You might have that terrible feeling when buying a new car. After picking it up and driving your new car out of the show room, it immediately looses value! The question is: **how much?** Of course this car depreciation will depend on the make and model of the car.

In order to get some idea of the depreciation I have extracted data from a Dutch used car sales site www.autotrader.nl, so the amounts are in Euros.There are some features that you can scrape for every car like. For example the make, brand, fuel type, transmission, energy label, age. To get an idea of the data, the figure below displays around 2000 Renault Clios, extracted from the site. On the x axis, we have mileage (in this case kilometers driven), and on the y axis we have the price in Euros (the price that is displayed in the add, so not the price that is actually paid).

A simple linear regression model is fitted with these 2000 Renault Clio’s. The parameters are given in the following figure

So on average, a new Clio will cost around **15,082 Euros** (Clios with automatic transmission are 1989 Euros more expensive), every kilometer you drive in a Clio will cost you **7.28 cents** in loss of value, The R-squared of this simple regression model is 0.66. Some other cars to compare the depreciation are given in the table below.

Looking at the plot above, you can already see that a straight line is probably not the best curve that can fit the data points. Hmmm, so what other curves can we try? **Splines!**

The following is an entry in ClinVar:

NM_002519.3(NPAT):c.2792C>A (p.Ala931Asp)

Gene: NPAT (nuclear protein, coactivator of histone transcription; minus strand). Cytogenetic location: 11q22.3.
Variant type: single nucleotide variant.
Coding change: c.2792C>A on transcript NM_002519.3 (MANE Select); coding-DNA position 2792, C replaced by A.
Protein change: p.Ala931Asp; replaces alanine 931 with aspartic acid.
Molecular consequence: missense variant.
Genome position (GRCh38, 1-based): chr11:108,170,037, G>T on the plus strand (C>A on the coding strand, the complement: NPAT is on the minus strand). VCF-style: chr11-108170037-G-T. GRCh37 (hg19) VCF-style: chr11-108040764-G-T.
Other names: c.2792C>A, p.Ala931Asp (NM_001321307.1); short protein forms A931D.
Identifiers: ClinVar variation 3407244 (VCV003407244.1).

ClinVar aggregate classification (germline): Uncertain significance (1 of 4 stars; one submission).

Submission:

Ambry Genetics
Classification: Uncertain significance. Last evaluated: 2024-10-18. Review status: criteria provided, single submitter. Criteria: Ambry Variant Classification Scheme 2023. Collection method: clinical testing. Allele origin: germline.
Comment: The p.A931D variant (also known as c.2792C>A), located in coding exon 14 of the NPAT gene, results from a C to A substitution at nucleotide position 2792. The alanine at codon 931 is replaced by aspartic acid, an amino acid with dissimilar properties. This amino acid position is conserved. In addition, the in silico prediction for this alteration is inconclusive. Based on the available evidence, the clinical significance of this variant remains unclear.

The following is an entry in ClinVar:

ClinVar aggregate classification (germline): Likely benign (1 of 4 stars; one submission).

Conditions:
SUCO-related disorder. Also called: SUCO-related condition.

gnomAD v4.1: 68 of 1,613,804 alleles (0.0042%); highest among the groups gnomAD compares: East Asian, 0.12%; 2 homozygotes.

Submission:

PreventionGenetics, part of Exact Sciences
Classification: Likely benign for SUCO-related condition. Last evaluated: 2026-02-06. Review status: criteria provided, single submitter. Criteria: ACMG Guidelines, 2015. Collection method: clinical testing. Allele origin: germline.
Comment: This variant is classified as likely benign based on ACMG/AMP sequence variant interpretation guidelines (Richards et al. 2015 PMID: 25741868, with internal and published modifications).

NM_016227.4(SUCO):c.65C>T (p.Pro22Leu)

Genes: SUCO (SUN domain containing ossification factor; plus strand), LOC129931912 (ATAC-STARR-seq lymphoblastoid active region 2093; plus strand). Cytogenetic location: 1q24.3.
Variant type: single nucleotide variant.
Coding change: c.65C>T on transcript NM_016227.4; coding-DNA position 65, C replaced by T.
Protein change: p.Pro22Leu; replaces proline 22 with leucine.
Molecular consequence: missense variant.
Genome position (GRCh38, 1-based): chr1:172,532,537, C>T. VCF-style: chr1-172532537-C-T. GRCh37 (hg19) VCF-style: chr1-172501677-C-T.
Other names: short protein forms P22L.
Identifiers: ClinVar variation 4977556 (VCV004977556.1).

Splines can be seen as piece-wise polynomials, glued together. So for example from 0 to 25,000 kilometers a polynomial is used to predict the price, from 25,000 km to 75,000 another polynomial is used to predict the price. The points at which the polynomials are glued together are called knots. Splines are constructed in such a way that at the knots we have a *smooth* curve. The term comes from the tool used by shipbuilders and drafters to construct smooth shapes having desired properties. Drafters have long made use of a bendable strip fixed in position at a number of points that relaxes to form a smooth curve passing through those points.

In SAS the adaptivereg procedure can fit splines. It has some handy features, it constructs spline basis functions in an adaptive way by automatically selecting appropriate knot values for different variables and obtains reduced models by applying model selection techniques. Let’s fit a spline model on the Renault Clio’s using the procedure.

The spline model has an R-squared of 0.76, a big improvement compared to the R-squared of 0.66 of the simple linear regression model. How does the car value prediction look like? Look at the figure below

we see that new Clios with an automatic transmission are around 5000 Euro more expensive than Clios with a manual transmission, however, these automatics loose value much faster. There is **a turning point** at around **55,000 KM**, the rate at which a Clio looses value (around 17 cents/KM) starts to decline after 55,000 KM (around 4 cents/KM). Interested in the depreciation of other car makes, look at my little Shiny app.

Cheers,

A happy Clio driver!